It also goes without saying that there will be competing demands for HVO both from ground transport and, especially, from aviation.

Sustainable aviation fuel (SAF)

SAF is most commonly produced from the HEFA process, already described, with an additional catalyst and cracking to yield a lighter fraction (cf. renewable diesel).

In June, the European Commission proposed a timeline for SAF to constitute a certain amount of all fuel uplifted at European airports:. The percentage was set at 2% by 2025, 6% by 2030, 32% by 2040, and 63% by 2050. This includes sub-targets for e-fuels starting at 0.7% in 2030 and reaching 28% by 2050.

There are also now individual country mandates in place e.g. Spain for 2% in 2025, Norway at 1% since 2020, with the intention to increase to 30% in 2030 and Sweden, which has a domestic flights obligation at 0.8% rising to 27% by 2030.

The UK’s net zero strategy for aviation, unveiled in July, commits UK domestic aviation to achieving net zero emissions by 2040, and for all airports in England to be zero emission by the same year. It also includes a plan for the industry to stay below pre-pandemic levels of carbon emissions through measures focused on everything from delivering system efficiencies to new technologies, with progress monitored annually.

There will also be increasing support for SAF by creating secure and growing demand through a mandate that will require at least 10% of jet fuel to be made from sustainable sources by 2030. To kickstart a domestic SAF industry, support will be provided from a new £165mn Advanced Fuels Fund. Further, the aviation industry will be challenged to deliver the first transatlantic flight running on 100% SAF in 2023.

It’s no surprise that the Scandinavian refiners, Neste and Preem, are in the vanguard of SAF production. Neste is the market leader and expects to produce 1 million mt this year, rising to 1.5 million mt in 2023. Quantities are already sold to customers in Sweden and France through a partnership with Air BP. In addition, Lufthansa and KLM use the Neste product, blended 50/50 with Jet A-1, on flights departing from Frankfurt and Schiphol Airports. The company has entered into a strategic partnership with Avfuel Corporation in the United States to create an efficient, secure supply of SAF.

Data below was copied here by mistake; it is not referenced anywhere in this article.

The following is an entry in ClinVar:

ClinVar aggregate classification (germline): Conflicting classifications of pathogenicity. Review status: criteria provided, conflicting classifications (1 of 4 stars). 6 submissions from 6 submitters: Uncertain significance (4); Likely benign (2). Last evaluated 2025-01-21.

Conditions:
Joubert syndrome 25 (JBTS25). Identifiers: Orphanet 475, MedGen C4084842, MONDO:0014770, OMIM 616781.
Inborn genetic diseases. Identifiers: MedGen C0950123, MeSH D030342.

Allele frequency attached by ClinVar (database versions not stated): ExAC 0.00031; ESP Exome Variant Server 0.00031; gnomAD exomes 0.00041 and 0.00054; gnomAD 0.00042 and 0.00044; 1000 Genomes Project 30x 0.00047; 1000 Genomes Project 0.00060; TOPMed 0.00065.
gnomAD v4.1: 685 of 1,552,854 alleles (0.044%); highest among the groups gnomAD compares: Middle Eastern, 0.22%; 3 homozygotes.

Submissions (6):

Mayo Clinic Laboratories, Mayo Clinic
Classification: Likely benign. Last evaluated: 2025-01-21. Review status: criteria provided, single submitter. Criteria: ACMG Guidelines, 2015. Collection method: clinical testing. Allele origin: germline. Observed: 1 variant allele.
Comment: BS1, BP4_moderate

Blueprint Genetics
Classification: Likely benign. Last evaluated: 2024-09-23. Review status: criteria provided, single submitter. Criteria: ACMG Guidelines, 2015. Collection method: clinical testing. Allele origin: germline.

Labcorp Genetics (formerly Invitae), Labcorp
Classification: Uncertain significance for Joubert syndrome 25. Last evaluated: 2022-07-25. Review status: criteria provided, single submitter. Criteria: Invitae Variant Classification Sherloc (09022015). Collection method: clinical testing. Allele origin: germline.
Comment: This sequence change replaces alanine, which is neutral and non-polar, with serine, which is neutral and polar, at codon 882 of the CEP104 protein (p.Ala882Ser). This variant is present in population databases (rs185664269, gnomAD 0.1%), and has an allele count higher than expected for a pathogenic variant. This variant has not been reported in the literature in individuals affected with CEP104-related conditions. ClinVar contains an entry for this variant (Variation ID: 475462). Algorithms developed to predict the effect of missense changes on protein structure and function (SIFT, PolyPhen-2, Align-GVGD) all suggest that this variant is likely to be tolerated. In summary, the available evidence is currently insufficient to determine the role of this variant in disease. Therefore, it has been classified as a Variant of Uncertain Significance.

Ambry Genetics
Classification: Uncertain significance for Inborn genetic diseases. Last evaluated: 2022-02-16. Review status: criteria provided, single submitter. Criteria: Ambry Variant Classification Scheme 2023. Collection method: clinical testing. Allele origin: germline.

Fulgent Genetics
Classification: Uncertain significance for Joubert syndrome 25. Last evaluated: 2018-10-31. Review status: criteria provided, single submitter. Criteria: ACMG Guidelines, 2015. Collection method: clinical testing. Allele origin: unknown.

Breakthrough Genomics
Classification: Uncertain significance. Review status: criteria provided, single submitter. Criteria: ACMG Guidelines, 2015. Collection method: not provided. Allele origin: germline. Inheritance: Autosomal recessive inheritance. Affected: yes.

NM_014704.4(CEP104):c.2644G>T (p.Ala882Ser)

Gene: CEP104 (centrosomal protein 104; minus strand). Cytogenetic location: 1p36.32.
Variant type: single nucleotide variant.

Preem will produce renewable aviation fuel for SAS, to replace current Jet A-1 volumes for domestic routes in Scandinavia by 2030. The production unit, at the company’s Gothenburg oil refinery, is expected to start up by end 2022, with an annual SAF capacity of circa 250,000 mt.

In the UK, Phillips 66 has entered into an agreement with BA to supply SAF from its Humber refinery into the Exolum (CLH) pipeline, commencing earlier this year.

Currently, SAF can only be blended to a 50/50 maximum ratio with Jet A-1. That notwithstanding, scaling up will be the biggest challenge, given a total global requirement (pre-pandemic) of circa 350 million mt of Jet A-1, of which circa 60% is for long-haul journeys, for which there is no near-term propulsion alternative to the turbofan engine!

E-Fuels/Synthetic Fuels

E-Fuels are produced with electricity from renewable energy sources and electrolysis (water) to produce hydrogen, which is combined with carbon dioxide that has been extracted from industrial emissions or, from the air. Consequently, they are deemed to be carbon neutral. As they are technically compatible with their fossil fuel counterparts, they can power ICEs, jet engines and ships.

The same applies to all heating systems that use liquid and gaseous fuels. Existing transport, distribution and fuel/gas infrastructures can also continue to be used.

German motor manufacturer, Porsche, is a leading light in the promotion of e-fuels and, in collaboration with Siemens, plans to establish a plant in Chile with a production target of 55 million litres a year by 2024, and 550 million litres by 2026. Porsche says it’s planning to use the fuel in motorsports, at Porsche Experience Centres and in its production cars.

Repsol is planning to develop one of the world’s largest e-fuel plants in Spain, using, as feedstocks, CO2 from its Bilbao refinery and green hydrogen from a new plant powered entirely by renewables, to produce a range of e-fuels that can be used in cars, trucks, aviation, etc. The facility is expected to be fully operational sometime in 2024.

It remains to be seen if sufficient scale can be achieved to reduce production costs to a level that competes with conventional fossil fuels. The current gap is assessed to be around 75%, so there’s a long way to go! Also, to become mainstream, there needs to be an assured availability of renewable energy (electricity) on a cost-effective tariff.

A critical role to play

Given that cost will be a key factor, there is still a big question mark over how broadly and how rapidly these future fuels are adopted. This, in turn, gives rise to the classic ‘chicken & egg’ scenario – increased scale contributes to reduced cost and reduced cost contributes to increased scale…

Government policy has a critical part to play, in how, or if, they seek to promote the adoption of low carbon liquid fuels and their perceived role in facilitating and expediting the energy transition. Regardless, they surely have an essential role as one of the components in the suite of solutions to support this facilitation.

Hopefully, the ‘Low Carbon Fuels Strategy’ will help to provide direction and clarity. Both are very much needed!

ROD PROWSE, worked for 30 years across the full spectrum of the downstream oil sector, in both the UK and USA, which has included leadership position in both retail and wholesale fuels businesses. Rod draws on his extensive knowledge of this global industry to bring us ‘Industry Insights’.